Effect of changes in parameters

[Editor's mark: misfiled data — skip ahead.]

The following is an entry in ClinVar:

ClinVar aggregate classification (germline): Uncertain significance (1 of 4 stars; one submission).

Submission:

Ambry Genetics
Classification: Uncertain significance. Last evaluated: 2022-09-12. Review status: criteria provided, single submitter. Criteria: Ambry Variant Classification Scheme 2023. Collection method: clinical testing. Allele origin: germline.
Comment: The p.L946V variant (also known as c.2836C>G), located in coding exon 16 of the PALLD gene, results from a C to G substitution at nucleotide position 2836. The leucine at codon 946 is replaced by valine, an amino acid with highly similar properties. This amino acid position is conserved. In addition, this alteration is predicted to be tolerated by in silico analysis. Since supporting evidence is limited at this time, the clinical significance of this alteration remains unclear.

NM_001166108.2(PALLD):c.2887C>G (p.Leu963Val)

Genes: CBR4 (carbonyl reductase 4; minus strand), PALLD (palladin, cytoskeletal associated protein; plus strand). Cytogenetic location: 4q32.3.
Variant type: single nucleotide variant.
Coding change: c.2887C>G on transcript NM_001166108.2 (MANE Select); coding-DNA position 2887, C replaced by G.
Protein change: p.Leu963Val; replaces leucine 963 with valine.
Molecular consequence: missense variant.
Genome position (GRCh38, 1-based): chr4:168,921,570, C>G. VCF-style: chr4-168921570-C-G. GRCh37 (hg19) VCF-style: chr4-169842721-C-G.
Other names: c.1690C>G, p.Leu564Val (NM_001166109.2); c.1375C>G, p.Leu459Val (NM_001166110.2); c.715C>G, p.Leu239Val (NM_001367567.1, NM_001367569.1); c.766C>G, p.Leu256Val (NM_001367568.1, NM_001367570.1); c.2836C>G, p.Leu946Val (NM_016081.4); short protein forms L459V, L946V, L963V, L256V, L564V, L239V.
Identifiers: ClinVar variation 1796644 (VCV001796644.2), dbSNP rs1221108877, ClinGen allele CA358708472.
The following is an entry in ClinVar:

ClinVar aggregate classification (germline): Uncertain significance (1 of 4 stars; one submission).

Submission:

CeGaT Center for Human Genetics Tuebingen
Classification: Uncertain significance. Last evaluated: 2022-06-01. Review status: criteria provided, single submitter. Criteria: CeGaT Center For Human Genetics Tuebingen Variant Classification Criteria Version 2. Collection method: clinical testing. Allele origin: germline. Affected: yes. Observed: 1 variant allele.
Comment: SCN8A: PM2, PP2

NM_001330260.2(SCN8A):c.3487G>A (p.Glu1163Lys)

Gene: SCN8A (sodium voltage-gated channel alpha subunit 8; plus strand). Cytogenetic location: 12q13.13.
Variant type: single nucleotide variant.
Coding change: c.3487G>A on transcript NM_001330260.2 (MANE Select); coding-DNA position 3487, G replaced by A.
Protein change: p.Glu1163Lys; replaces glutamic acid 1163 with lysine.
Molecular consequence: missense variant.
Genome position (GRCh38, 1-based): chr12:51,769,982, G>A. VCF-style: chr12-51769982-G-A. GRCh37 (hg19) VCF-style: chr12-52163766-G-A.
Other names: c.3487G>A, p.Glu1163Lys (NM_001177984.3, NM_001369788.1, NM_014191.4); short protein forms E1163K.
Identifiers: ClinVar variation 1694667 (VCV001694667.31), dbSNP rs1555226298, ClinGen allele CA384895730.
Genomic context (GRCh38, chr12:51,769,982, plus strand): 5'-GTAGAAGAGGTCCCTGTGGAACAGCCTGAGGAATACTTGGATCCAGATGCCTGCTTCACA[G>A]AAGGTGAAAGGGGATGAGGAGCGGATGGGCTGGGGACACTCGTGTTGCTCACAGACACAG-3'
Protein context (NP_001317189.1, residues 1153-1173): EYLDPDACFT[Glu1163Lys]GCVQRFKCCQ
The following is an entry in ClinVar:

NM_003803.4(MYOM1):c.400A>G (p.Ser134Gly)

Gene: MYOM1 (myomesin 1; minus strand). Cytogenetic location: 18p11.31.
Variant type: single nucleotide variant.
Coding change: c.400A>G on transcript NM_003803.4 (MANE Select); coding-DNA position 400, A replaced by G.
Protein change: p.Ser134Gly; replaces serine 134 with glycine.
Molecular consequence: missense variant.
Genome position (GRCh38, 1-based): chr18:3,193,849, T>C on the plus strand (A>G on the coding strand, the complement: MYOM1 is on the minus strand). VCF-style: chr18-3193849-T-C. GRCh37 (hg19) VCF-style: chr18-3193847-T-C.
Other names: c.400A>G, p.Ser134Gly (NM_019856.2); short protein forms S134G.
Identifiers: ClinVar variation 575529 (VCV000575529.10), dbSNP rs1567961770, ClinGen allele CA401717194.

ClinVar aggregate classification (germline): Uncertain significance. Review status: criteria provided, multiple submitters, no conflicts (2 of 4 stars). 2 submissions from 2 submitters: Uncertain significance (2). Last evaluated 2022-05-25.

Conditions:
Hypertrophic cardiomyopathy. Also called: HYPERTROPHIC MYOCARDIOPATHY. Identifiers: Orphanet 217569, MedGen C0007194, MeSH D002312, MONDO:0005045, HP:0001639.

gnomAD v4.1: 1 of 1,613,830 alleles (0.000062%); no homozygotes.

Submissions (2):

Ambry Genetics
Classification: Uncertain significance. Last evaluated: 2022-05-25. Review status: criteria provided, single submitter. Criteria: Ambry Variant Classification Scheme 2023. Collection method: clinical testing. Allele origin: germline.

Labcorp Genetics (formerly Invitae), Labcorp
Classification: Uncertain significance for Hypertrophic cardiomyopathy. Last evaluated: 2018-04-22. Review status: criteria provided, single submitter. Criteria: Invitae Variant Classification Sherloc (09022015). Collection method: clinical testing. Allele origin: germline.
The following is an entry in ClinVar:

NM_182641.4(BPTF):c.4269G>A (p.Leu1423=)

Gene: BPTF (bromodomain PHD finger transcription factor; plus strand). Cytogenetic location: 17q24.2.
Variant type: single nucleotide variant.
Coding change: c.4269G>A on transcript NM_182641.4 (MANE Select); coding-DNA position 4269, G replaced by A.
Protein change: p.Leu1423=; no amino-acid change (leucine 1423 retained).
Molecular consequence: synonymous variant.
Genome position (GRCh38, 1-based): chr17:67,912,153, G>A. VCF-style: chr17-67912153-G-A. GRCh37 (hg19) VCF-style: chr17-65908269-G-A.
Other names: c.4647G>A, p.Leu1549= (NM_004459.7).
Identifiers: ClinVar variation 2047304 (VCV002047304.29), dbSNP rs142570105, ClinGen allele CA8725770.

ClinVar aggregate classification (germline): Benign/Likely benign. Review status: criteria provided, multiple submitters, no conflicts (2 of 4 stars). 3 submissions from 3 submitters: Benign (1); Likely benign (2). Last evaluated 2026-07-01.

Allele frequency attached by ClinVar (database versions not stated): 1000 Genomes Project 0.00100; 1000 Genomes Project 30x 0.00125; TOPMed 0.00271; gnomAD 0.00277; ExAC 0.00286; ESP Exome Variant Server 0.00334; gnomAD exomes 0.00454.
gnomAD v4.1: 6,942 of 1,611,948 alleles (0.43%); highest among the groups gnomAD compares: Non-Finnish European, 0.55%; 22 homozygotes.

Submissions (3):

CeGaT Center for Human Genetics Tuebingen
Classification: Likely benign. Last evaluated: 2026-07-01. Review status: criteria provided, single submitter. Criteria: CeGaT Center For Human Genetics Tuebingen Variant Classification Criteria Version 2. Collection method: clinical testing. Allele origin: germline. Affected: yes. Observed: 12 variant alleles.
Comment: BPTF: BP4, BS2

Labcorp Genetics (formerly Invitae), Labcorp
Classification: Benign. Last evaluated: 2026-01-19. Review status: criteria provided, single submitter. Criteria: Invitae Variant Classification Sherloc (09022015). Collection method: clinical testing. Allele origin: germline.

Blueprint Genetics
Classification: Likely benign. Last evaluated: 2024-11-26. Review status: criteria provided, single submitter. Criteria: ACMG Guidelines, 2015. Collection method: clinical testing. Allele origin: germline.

We have systematically investigated the effects of the number of trials (runs), the number of energy evaluations, and the size of the population of the genetic algorithm on the quality of the docked complexes (RMSD and Edocked values of the subclasses) and on the probability of finding the binding position and mode (N values of Tables 2, 3, Table 3.). In Figure 4a, we have plotted the number N in the first class and subclass as a function of the number of trials for system D (flexible). Both lines are roughly constant, indicating (as expected) that the fraction of correct sites does not depend on the number of trials. In contrast, the number of energy evaluations (Fig. 4b) does have an influence: Below 10 million energy evaluations per trial, fewer correct binding sites are found. Based on these results, it does not seem worthwhile to use >20 million energy evaluations per trial for systems like system D. This is also expected, as it takes a certain number of energy evaluation to converge to the correct energy minimum, but more members of the population will converge to the lowest energy conformation. With more energy evaluations, the system remains in the same conformation. Finally, we performed a test with the size of the population for the genetic algorithm. The population size was increased while keeping the total number of energy evaluations constant (at 5 × 106 energy evaluations and 100 trials). We see that below 50 (the AutoDock default value), the number of correct sites increases fast with the population size. But even after 50, the number of correct sites keeps increasing, indicating that it can be beneficial to use a value well above the default. Although we have no numbers for a population size of >300, it should be expected that the number of correct sites will start to diminish at some stage as the total number of energy evaluations per member of the population (the number of generations) becomes too low to find the minimum. A further test of our recommendations with system F showed that the number of correct sites (class) increases from nine to 22 when going from a population size of 100 to 250, that is, roughly linear. With a population size of 500, we find the correct site is found only in 18 cases.